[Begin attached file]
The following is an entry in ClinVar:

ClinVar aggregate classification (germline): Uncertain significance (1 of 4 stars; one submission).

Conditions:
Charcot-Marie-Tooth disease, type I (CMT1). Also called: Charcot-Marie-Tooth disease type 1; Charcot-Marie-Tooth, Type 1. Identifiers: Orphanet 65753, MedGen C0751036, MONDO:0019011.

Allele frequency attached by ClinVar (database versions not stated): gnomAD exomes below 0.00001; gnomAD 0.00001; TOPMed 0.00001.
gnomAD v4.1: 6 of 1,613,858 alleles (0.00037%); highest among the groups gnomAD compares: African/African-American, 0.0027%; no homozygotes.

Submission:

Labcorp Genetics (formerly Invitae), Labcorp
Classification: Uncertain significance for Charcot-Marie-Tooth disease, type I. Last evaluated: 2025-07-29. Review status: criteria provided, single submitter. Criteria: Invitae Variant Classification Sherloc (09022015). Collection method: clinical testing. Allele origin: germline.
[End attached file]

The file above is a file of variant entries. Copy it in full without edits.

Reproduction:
The following is an entry in ClinVar:

ClinVar aggregate classification (germline): Uncertain significance (1 of 4 stars; one submission).

Conditions:
Charcot-Marie-Tooth disease, type I (CMT1). Also called: Charcot-Marie-Tooth disease type 1; Charcot-Marie-Tooth, Type 1. Identifiers: Orphanet 65753, MedGen C0751036, MONDO:0019011.

Allele frequency attached by ClinVar (database versions not stated): gnomAD exomes below 0.00001; gnomAD 0.00001; TOPMed 0.00001.
gnomAD v4.1: 6 of 1,613,858 alleles (0.00037%); highest among the groups gnomAD compares: African/African-American, 0.0027%; no homozygotes.

Submission:

Labcorp Genetics (formerly Invitae), Labcorp
Classification: Uncertain significance for Charcot-Marie-Tooth disease, type I. Last evaluated: 2025-07-29. Review status: criteria provided, single submitter. Criteria: Invitae Variant Classification Sherloc (09022015). Collection method: clinical testing. Allele origin: germline.